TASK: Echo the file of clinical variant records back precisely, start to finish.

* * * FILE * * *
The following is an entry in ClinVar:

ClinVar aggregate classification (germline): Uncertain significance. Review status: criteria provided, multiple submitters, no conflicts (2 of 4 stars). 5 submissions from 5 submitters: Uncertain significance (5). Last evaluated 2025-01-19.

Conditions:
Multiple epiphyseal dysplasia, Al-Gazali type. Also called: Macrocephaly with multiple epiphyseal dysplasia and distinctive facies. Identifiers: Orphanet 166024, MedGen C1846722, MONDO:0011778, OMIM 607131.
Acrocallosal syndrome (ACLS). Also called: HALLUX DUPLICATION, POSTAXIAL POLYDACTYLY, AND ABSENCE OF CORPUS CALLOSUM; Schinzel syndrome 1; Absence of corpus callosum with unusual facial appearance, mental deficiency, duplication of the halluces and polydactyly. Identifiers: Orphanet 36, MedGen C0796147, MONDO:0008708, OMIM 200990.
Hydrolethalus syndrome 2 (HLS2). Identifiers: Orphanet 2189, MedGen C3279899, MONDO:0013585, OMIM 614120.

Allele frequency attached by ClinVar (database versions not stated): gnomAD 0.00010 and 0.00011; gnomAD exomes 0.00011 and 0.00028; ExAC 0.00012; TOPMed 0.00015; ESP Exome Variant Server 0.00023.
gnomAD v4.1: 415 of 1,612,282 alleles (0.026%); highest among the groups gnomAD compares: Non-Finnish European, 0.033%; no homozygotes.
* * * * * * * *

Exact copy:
The following is an entry in ClinVar:

ClinVar aggregate classification (germline): Uncertain significance. Review status: criteria provided, multiple submitters, no conflicts (2 of 4 stars). 5 submissions from 5 submitters: Uncertain significance (5). Last evaluated 2025-01-19.

Conditions:
Multiple epiphyseal dysplasia, Al-Gazali type. Also called: Macrocephaly with multiple epiphyseal dysplasia and distinctive facies. Identifiers: Orphanet 166024, MedGen C1846722, MONDO:0011778, OMIM 607131.
Acrocallosal syndrome (ACLS). Also called: HALLUX DUPLICATION, POSTAXIAL POLYDACTYLY, AND ABSENCE OF CORPUS CALLOSUM; Schinzel syndrome 1; Absence of corpus callosum with unusual facial appearance, mental deficiency, duplication of the halluces and polydactyly. Identifiers: Orphanet 36, MedGen C0796147, MONDO:0008708, OMIM 200990.
Hydrolethalus syndrome 2 (HLS2). Identifiers: Orphanet 2189, MedGen C3279899, MONDO:0013585, OMIM 614120.

Allele frequency attached by ClinVar (database versions not stated): gnomAD 0.00010 and 0.00011; gnomAD exomes 0.00011 and 0.00028; ExAC 0.00012; TOPMed 0.00015; ESP Exome Variant Server 0.00023.
gnomAD v4.1: 415 of 1,612,282 alleles (0.026%); highest among the groups gnomAD compares: Non-Finnish European, 0.033%; no homozygotes.